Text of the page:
Most delightful by far: Joan Aiken's The Serial Garden: The Complete Armitage Family Stories, recently (re)published by Small Beer Press. Everyone should get a copy of this and read it!

I have been an utter Aiken fiend for almost as long as I can remember. In third grade, I devoured the Wolves of Willoughby Chase books (but really Black Hearts in Battersea is by far the best of that series - in fact, come to think of it, it might be partly to credit for the fact that it was later my heart's desire to play the oboe and later yet to study the eighteenth century and have a lot to say in adult life about Jacobites and counterfactual history!); around the same age, I had a volume of her children's stories that included a number of the Armitage ones (hmmm, the volume that I actually owned was this; I think I must have had all the other ones repeatedly from the library, though).

And not much later I was beating a well-worn path along the carpet at the public library to the A's in order to get her adult novels - they are for the most part rather trashier and a bit less strikingly imaginative than her writing for children, but they have that magical and compelling quality that makes someone like me read them about twenty times each - I think my favorites were A Cluster of Separate Sparks and Last Movement, but I have certainly reread almost all of them many a time...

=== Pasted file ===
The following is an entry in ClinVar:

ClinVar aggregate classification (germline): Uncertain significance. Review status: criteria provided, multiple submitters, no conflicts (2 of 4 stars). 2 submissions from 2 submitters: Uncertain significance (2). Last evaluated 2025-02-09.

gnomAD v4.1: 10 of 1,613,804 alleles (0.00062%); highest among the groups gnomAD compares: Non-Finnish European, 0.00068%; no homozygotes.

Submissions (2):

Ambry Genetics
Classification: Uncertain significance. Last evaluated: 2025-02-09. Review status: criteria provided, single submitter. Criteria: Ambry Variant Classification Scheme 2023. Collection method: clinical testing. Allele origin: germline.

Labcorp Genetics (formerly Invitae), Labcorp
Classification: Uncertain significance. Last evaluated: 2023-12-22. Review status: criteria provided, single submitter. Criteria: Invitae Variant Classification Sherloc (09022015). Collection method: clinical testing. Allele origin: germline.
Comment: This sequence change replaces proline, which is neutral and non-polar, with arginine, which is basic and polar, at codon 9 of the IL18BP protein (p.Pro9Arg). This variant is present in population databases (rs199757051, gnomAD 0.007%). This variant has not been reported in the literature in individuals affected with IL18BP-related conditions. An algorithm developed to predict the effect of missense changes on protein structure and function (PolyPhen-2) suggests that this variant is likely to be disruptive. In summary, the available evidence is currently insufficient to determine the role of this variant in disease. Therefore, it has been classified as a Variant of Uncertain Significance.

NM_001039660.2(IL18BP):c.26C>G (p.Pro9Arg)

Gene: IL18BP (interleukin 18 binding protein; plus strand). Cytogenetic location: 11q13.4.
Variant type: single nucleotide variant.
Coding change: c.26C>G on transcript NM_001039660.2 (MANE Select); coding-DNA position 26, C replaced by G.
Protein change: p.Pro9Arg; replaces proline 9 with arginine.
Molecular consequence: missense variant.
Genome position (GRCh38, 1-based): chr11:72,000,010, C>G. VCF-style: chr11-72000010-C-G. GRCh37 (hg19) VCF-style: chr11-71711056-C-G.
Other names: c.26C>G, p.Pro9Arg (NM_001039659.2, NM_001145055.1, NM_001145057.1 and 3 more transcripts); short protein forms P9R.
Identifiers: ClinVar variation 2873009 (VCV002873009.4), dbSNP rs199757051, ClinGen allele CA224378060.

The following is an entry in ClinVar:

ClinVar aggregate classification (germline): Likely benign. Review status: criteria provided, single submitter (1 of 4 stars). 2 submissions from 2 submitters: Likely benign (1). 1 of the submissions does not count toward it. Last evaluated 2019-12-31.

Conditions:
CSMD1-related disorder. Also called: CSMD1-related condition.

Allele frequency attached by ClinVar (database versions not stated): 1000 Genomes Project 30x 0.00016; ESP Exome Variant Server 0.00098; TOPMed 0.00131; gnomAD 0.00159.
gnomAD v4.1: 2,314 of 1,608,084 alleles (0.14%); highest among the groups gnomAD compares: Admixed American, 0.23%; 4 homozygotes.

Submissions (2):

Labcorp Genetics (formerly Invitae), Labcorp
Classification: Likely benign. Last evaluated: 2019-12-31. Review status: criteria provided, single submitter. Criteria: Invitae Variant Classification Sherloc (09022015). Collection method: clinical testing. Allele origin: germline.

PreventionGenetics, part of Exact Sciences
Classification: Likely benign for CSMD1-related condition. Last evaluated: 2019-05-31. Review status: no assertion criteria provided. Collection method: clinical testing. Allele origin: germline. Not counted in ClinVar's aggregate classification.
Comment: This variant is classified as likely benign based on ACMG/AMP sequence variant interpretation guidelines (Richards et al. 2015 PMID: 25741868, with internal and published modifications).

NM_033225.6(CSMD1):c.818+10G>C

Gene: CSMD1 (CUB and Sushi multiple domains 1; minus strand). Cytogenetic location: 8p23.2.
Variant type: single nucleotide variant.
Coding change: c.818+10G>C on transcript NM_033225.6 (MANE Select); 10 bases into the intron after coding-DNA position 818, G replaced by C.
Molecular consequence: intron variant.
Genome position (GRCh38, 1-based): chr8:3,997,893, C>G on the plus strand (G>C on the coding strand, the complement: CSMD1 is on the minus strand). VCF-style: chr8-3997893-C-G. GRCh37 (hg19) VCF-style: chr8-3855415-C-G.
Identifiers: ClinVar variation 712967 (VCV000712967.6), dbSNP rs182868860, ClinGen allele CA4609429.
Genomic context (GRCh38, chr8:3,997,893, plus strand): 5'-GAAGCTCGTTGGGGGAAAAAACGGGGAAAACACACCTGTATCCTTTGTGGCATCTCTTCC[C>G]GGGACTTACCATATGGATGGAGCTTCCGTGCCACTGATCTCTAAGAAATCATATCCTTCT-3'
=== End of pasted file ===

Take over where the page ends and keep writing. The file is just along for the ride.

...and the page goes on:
The short story really was the form in which Aiken's genius most clearly shows, though. Here's a list that looks pretty complete ("The Rented Swan" is possibly my favorite story of romance ever, unfortunately it has been taken down from the Strange Horizons archive, but this is a story that everyone should read!) - oh, I must have had my own copy of A Small Pinch of Weather also, that is the one that has all the stories I particularly remember from childhood.

"Smoke from Cromwell's Time" is an absurdly and strikingly good tale, and a number of these Armitage stories are absolutely divinely good - "The Land of Trees and Heroes," "Harriet's Hairloom, "The Stolen Quince Tree" and "The Apple of Trouble" made indelible impressions on me as a child, and the title story "The Serial Garden" has really haunted me every since I first read it. Genuinely uncanny and wonderful stories....

Thursday, November 20, 2008

Nameless heroes

Some great bits of language in the appealingly named Fuschia Dunlop's New Yorker piece on Chinese restaurateur Dai Jianjun: